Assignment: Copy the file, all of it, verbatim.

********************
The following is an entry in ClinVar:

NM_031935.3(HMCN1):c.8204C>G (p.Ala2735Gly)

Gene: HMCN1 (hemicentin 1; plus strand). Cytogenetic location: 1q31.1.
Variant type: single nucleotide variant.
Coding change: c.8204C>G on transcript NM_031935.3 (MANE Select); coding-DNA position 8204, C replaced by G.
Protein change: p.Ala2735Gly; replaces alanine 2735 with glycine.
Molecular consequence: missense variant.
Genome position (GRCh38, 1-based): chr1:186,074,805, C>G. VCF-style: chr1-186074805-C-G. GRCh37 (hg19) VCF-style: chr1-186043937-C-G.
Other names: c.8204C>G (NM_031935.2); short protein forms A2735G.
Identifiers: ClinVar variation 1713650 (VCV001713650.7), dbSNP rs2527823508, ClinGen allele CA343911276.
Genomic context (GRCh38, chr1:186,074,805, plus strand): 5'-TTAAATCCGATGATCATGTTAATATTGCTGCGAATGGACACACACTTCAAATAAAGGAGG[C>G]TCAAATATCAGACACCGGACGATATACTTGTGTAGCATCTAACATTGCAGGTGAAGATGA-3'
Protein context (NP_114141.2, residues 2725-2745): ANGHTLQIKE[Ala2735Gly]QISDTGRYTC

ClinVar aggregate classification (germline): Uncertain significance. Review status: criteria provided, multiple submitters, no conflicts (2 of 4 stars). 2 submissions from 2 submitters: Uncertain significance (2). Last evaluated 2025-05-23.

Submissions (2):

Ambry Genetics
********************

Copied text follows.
The following is an entry in ClinVar:

NM_031935.3(HMCN1):c.8204C>G (p.Ala2735Gly)

Gene: HMCN1 (hemicentin 1; plus strand). Cytogenetic location: 1q31.1.
Variant type: single nucleotide variant.
Coding change: c.8204C>G on transcript NM_031935.3 (MANE Select); coding-DNA position 8204, C replaced by G.
Protein change: p.Ala2735Gly; replaces alanine 2735 with glycine.
Molecular consequence: missense variant.
Genome position (GRCh38, 1-based): chr1:186,074,805, C>G. VCF-style: chr1-186074805-C-G. GRCh37 (hg19) VCF-style: chr1-186043937-C-G.
Other names: c.8204C>G (NM_031935.2); short protein forms A2735G.
Identifiers: ClinVar variation 1713650 (VCV001713650.7), dbSNP rs2527823508, ClinGen allele CA343911276.
Genomic context (GRCh38, chr1:186,074,805, plus strand): 5'-TTAAATCCGATGATCATGTTAATATTGCTGCGAATGGACACACACTTCAAATAAAGGAGG[C>G]TCAAATATCAGACACCGGACGATATACTTGTGTAGCATCTAACATTGCAGGTGAAGATGA-3'
Protein context (NP_114141.2, residues 2725-2745): ANGHTLQIKE[Ala2735Gly]QISDTGRYTC

ClinVar aggregate classification (germline): Uncertain significance. Review status: criteria provided, multiple submitters, no conflicts (2 of 4 stars). 2 submissions from 2 submitters: Uncertain significance (2). Last evaluated 2025-05-23.

Submissions (2):

Ambry Genetics